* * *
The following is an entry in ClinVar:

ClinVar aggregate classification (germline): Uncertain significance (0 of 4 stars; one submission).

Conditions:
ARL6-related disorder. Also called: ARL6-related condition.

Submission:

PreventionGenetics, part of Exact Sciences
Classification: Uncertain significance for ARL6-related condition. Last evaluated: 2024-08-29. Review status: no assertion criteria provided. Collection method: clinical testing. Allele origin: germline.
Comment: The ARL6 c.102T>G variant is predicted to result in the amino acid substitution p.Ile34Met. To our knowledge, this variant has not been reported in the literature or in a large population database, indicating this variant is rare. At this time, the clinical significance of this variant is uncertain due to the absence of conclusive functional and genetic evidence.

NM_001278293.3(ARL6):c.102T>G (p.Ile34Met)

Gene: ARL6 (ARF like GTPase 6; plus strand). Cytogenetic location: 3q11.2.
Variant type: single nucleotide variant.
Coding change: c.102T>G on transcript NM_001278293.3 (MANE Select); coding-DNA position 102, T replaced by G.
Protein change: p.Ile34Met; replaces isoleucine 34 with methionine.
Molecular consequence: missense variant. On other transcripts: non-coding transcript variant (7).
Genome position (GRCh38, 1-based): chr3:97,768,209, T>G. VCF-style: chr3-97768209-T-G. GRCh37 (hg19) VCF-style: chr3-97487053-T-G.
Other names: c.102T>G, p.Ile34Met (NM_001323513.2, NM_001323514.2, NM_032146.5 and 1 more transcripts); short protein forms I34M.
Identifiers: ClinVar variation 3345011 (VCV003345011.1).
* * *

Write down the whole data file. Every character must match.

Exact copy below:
The following is an entry in ClinVar:

ClinVar aggregate classification (germline): Uncertain significance (0 of 4 stars; one submission).

Conditions:
ARL6-related disorder. Also called: ARL6-related condition.

Submission:

PreventionGenetics, part of Exact Sciences
Classification: Uncertain significance for ARL6-related condition. Last evaluated: 2024-08-29. Review status: no assertion criteria provided. Collection method: clinical testing. Allele origin: germline.
Comment: The ARL6 c.102T>G variant is predicted to result in the amino acid substitution p.Ile34Met. To our knowledge, this variant has not been reported in the literature or in a large population database, indicating this variant is rare. At this time, the clinical significance of this variant is uncertain due to the absence of conclusive functional and genetic evidence.

NM_001278293.3(ARL6):c.102T>G (p.Ile34Met)

Gene: ARL6 (ARF like GTPase 6; plus strand). Cytogenetic location: 3q11.2.
Variant type: single nucleotide variant.
Coding change: c.102T>G on transcript NM_001278293.3 (MANE Select); coding-DNA position 102, T replaced by G.
Protein change: p.Ile34Met; replaces isoleucine 34 with methionine.
Molecular consequence: missense variant. On other transcripts: non-coding transcript variant (7).
Genome position (GRCh38, 1-based): chr3:97,768,209, T>G. VCF-style: chr3-97768209-T-G. GRCh37 (hg19) VCF-style: chr3-97487053-T-G.
Other names: c.102T>G, p.Ile34Met (NM_001323513.2, NM_001323514.2, NM_032146.5 and 1 more transcripts); short protein forms I34M.
Identifiers: ClinVar variation 3345011 (VCV003345011.1).